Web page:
It’s easy to ignore our issues. Like the disabled man in John 5 who waited for years by a pool to be healed, so we are looking for a magical cure to make us whole. But healing doesn’t come instantaneously. In fact, it takes hard work to stop reacting and turn to Christ who encourages us to “Get up! Pick up your mat and walk!” (John 5:8).
Let’s face it: Our issues are huge! However, we try to make ourselves feel better by saying that they’re small. Admit the truth, and you will be on the road to recovery. The Living Bible puts it this way: “You can’t heal a wound by saying it’s not there,” (Jeremiah 6:14).
Our greatest enemy is fear. We’ve been abused for years; therefore, we’ve been taught to comply. If a fear of man controls you, consider Proverbs 29:25 which says, “Fear of man will prove to be a snare.” God doesn’t want your pain to drive you away from Him; He wants it to drive you closer to Him.
It’s hard for us to seek out healthy ways to meet our needs. In fact, you often turn to unhealthy ways to get your needs met. Why does a man turn to pornography day-after-day? Because it’s familiar to him. Remember the warning in Proverbs 26:11, “As a dog returns to his vomit, so fools repeat their folly.” To stop living a reactive life, you’ll need to stop adhering to unhealthy ways to meet your needs.
It’s difficult to face reality, right? So, we deceive ourselves with lies such as “I’m worthless…God doesn’t love me…I deserve this!” You need to stop believing these lies and replace them with the truth that you are “fearfully and wonderfully made,” (Psalms 139:14).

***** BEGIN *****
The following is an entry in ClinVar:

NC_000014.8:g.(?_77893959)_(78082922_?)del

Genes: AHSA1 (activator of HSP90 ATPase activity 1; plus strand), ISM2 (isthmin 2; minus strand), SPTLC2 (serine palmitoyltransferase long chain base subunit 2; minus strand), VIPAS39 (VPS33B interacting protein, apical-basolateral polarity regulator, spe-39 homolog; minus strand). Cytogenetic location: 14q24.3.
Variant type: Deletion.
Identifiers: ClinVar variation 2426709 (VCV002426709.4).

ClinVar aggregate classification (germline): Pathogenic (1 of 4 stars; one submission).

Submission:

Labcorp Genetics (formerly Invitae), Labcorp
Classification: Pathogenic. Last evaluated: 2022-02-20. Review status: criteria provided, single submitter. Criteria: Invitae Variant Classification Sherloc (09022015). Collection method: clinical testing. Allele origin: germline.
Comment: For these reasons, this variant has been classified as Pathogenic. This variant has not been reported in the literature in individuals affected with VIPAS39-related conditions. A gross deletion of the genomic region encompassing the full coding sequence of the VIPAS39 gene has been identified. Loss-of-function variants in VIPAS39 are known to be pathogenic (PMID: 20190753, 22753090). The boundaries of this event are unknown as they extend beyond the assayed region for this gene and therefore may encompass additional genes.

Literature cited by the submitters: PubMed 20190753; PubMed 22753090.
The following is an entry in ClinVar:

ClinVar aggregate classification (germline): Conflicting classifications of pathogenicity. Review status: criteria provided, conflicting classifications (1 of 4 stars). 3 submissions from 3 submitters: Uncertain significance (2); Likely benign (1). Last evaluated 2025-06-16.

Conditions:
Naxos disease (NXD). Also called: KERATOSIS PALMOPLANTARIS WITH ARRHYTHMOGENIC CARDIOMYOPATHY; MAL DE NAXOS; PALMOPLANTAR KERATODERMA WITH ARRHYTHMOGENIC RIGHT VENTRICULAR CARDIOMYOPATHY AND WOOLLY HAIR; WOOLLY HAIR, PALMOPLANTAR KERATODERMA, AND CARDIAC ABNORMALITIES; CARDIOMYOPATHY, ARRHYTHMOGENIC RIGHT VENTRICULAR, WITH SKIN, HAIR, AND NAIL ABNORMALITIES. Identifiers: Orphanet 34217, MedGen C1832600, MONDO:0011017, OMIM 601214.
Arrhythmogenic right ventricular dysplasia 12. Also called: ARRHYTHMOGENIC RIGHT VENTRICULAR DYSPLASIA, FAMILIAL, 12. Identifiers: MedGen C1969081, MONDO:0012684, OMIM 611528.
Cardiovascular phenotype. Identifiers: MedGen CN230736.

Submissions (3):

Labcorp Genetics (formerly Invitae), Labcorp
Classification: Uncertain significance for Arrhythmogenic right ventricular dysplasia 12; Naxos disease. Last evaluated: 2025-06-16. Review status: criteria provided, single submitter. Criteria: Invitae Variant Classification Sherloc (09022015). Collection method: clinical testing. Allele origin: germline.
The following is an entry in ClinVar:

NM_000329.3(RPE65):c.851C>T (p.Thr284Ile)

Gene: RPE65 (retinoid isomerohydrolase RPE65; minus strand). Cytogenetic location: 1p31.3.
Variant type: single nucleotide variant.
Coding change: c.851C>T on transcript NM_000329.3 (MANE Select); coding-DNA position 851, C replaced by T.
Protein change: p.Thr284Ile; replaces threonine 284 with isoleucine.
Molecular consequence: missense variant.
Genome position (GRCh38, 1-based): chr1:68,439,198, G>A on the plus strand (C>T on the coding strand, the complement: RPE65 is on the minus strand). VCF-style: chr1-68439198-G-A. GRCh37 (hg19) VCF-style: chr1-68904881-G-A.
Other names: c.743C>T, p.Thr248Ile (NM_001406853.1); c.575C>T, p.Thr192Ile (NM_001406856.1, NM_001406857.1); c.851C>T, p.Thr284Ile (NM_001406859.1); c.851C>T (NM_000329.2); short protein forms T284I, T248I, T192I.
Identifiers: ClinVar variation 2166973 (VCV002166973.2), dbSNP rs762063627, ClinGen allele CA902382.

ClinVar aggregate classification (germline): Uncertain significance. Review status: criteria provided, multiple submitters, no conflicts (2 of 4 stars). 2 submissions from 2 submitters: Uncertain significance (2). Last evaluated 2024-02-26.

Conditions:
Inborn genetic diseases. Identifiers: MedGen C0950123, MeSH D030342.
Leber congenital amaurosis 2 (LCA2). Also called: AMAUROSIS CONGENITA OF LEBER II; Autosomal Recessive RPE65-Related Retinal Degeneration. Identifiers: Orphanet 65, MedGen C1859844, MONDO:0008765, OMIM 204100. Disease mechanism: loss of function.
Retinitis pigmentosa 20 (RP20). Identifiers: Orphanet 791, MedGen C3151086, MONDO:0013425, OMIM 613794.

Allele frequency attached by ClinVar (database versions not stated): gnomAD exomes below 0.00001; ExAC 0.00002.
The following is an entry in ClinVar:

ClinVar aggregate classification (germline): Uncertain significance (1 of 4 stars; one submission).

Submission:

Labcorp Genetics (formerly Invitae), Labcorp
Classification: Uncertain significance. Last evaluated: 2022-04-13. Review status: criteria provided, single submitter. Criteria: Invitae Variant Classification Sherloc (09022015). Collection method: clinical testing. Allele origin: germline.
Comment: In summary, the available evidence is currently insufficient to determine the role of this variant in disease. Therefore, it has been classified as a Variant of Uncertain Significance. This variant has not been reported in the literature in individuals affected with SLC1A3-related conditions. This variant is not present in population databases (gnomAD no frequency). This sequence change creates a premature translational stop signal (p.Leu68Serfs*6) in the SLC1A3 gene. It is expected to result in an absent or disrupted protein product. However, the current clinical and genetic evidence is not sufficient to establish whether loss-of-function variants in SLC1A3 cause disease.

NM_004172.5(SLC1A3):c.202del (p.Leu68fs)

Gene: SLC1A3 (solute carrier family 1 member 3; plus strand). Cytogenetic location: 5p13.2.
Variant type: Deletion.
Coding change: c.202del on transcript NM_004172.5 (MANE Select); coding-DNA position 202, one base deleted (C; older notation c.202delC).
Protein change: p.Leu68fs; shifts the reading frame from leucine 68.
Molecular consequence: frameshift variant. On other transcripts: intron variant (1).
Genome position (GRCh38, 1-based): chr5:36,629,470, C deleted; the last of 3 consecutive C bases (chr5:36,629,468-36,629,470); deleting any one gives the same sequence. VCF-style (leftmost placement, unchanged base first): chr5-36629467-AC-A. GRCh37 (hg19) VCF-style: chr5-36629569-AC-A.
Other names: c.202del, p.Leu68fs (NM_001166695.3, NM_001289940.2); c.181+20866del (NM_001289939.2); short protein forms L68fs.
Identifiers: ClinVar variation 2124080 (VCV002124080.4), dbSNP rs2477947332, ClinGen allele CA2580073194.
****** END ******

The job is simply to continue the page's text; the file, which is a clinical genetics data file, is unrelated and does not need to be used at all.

Our way of relating to others is to placate. After all, we are people-pleasers. If you’re a recovering alcoholic and go to a party where everyone is drinking, you drink, too. As believers “We are not trying to please people but God,” (1 Thessalonians 2:4). The bottom line is this: your purpose should be to please God, not people.
Shame causes us to react. As Adam and Eve tried to cover their shame, we try to cover ours. Tell God about your pain; He will still love you. Romans 8:39 says, “Neither height nor depth, nor anything else in creation, will be able to separate us from the love of God that is in Christ Jesus our Lord.”
We react by doing the wrong things for the right reasons. So, we let our unemployed, adult child live in our home for years. If you have a hard time setting boundaries, learn to say “no“. Even Jesus set boundaries with Peter when He said, “Get behind me, Satan! You are a stumbling block to me,” (Matthew 16:23).
Others have treated us like doormats. But we have reacted by becoming control freaks. Be real and admit that you argue and fight to get your way. The apostle Paul warned believers to “Watch out for those who cause divisions and put obstacles in your way,” (Romans 16:17). If you want to find peace, you’ll need to make peace with God and others.
We have been traumatized. As a result, we react by hurting others. We are quick to criticize, complain, and show contempt. If you are always on the attack, you need to rethink how you relate to others. Follow the advice given in James 1:19: “Everyone should be quick to listen, slow to speak and slow to become angry.”
Our greatest fear is that we will be abandoned. Again. So, we withdraw and never get close to anyone. If you are isolating yourself, stop reacting and break free from the pain of your past. Remember, God will never abandon you. Joshua 1:9 give us this promise: “The Lord your God will be with you wherever you go.”